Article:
One Way or Return?

Jessica Macbeth

Once upon a time an old woman died and dutifully trotted up to the pearly gates.

Saint Peter peered at her from under his shaggy eyebrows. "Here! I know you," he exclaimed. "Aren't you the ol' gal that's been saying that God is kind and loving, and that a god like that wouldn't send anyone to hell for eternity?"

"I am," the old woman said firmly.

"And haven't you been saying that the real hell is in folk's own hearts when they forget to be as loving as God?"

"I have," the old woman said.

"And haven't you been saying that God and Love can forgive anything, even without being asked?"

"I have," the old woman said.

"And haven't you been saying that God gives people what they need and what they want and isn't interested in 'punishing' and 'deserving' but just in loving and helping folk grow?"

"I 'spose I have," the old woman nodded.

"And aren't you the kind of ol' gal who would be sorrowful for the suffering folk who haven't made it into heaven? And be agitating 'bout them some way?"

"Probably so," the old woman agreed.

"Just so. And didn't I hear you say once, when someone told you that healing was the work of the devil, that if her god was against healing and her devil for it, then you liked her devil better than her god?"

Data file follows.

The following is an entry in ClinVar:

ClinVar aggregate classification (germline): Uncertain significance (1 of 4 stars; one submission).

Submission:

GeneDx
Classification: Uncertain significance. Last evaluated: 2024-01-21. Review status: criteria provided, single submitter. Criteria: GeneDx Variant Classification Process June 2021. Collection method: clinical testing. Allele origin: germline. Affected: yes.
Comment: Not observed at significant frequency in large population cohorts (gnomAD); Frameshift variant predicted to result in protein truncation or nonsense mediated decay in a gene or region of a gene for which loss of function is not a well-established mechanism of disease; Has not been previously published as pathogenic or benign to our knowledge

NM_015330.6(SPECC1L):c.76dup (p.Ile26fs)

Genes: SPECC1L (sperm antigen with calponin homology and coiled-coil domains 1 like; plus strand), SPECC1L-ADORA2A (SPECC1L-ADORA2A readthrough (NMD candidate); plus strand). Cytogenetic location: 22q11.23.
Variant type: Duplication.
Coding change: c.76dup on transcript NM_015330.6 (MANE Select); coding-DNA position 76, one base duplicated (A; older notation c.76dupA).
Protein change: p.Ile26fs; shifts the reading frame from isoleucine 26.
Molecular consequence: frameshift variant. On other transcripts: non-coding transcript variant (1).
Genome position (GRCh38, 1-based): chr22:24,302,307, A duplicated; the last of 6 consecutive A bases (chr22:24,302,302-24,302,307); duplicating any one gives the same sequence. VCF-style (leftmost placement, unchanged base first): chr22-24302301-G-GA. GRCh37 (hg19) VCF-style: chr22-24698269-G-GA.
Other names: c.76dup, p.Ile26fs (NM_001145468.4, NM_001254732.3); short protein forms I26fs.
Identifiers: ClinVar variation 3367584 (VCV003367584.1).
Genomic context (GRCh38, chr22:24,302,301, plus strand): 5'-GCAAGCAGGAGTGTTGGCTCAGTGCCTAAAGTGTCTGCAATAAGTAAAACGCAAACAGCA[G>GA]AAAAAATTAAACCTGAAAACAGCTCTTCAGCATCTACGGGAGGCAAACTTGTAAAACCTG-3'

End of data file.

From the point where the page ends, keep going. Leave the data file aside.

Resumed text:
"I believe you likely did," said the old woman, "'cause I surely said it."

"And didn't I hear you a-calling God 'God/dess'?"

"You certainly did. And more than once, too!"

"And haven't you heard it said that everyone in heaven is joyful all the time and has no thought but for singing god's praises?"

"I have," the old woman said, beginning to worry a bit, "but I didn't believe it."

"And haven't you thought in your heart, in your heart of hearts, I say," Saint Peter said, poking her on the breastbone with a sharp, thin finger, "that God isn't the kind of egotist that expects people to stand around a-singing his praises for twenty-four hours a day for eternity?"

"I certainly have," said the old woman.

"Well, you can't go in there," Saint Peter said decisively, shaking his head. "That place in there is for all them others. We have to have some place to put them until they come to their senses. Here's your ticket back. You go over there and talk to Michael—that feller with the fiery sword—about when and where is best for you to go so's to get on with The Work. And you take better care of yourself next time, too, y'hear me, gal?"

"I do," she said, and went off happily, clutching her ticket back.

Copyright © 1998 & 2005 by Jessica Macbeth.
All rights reserved.